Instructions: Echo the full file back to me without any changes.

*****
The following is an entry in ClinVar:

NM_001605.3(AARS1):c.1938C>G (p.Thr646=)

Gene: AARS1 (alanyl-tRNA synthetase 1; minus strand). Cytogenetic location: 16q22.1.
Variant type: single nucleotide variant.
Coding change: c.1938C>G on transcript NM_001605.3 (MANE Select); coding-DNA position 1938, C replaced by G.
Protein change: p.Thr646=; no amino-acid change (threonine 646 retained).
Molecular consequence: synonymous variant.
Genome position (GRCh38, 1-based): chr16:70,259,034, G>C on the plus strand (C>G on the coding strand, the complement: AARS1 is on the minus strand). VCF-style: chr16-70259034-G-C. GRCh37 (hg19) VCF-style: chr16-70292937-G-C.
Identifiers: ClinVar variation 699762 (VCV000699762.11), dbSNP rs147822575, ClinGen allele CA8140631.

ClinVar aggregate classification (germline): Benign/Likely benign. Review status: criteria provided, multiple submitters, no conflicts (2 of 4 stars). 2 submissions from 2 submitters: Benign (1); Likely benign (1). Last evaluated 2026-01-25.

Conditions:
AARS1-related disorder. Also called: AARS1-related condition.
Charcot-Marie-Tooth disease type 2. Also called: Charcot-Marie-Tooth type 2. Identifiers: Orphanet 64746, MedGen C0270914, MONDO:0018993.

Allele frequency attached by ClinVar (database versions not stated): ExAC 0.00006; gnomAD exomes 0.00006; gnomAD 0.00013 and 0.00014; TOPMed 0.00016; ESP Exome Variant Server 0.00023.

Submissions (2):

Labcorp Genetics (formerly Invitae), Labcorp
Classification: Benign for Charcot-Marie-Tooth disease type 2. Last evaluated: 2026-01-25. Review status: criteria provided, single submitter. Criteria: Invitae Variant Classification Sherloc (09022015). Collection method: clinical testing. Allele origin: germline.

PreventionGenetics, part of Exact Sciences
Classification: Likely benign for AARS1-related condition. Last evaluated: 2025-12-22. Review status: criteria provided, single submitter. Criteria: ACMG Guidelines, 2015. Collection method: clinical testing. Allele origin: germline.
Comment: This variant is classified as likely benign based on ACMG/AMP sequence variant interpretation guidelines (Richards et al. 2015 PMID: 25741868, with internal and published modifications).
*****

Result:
The following is an entry in ClinVar:

NM_001605.3(AARS1):c.1938C>G (p.Thr646=)

Gene: AARS1 (alanyl-tRNA synthetase 1; minus strand). Cytogenetic location: 16q22.1.
Variant type: single nucleotide variant.
Coding change: c.1938C>G on transcript NM_001605.3 (MANE Select); coding-DNA position 1938, C replaced by G.
Protein change: p.Thr646=; no amino-acid change (threonine 646 retained).
Molecular consequence: synonymous variant.
Genome position (GRCh38, 1-based): chr16:70,259,034, G>C on the plus strand (C>G on the coding strand, the complement: AARS1 is on the minus strand). VCF-style: chr16-70259034-G-C. GRCh37 (hg19) VCF-style: chr16-70292937-G-C.
Identifiers: ClinVar variation 699762 (VCV000699762.11), dbSNP rs147822575, ClinGen allele CA8140631.

ClinVar aggregate classification (germline): Benign/Likely benign. Review status: criteria provided, multiple submitters, no conflicts (2 of 4 stars). 2 submissions from 2 submitters: Benign (1); Likely benign (1). Last evaluated 2026-01-25.

Conditions:
AARS1-related disorder. Also called: AARS1-related condition.
Charcot-Marie-Tooth disease type 2. Also called: Charcot-Marie-Tooth type 2. Identifiers: Orphanet 64746, MedGen C0270914, MONDO:0018993.

Allele frequency attached by ClinVar (database versions not stated): ExAC 0.00006; gnomAD exomes 0.00006; gnomAD 0.00013 and 0.00014; TOPMed 0.00016; ESP Exome Variant Server 0.00023.

Submissions (2):

Labcorp Genetics (formerly Invitae), Labcorp
Classification: Benign for Charcot-Marie-Tooth disease type 2. Last evaluated: 2026-01-25. Review status: criteria provided, single submitter. Criteria: Invitae Variant Classification Sherloc (09022015). Collection method: clinical testing. Allele origin: germline.

PreventionGenetics, part of Exact Sciences
Classification: Likely benign for AARS1-related condition. Last evaluated: 2025-12-22. Review status: criteria provided, single submitter. Criteria: ACMG Guidelines, 2015. Collection method: clinical testing. Allele origin: germline.
Comment: This variant is classified as likely benign based on ACMG/AMP sequence variant interpretation guidelines (Richards et al. 2015 PMID: 25741868, with internal and published modifications).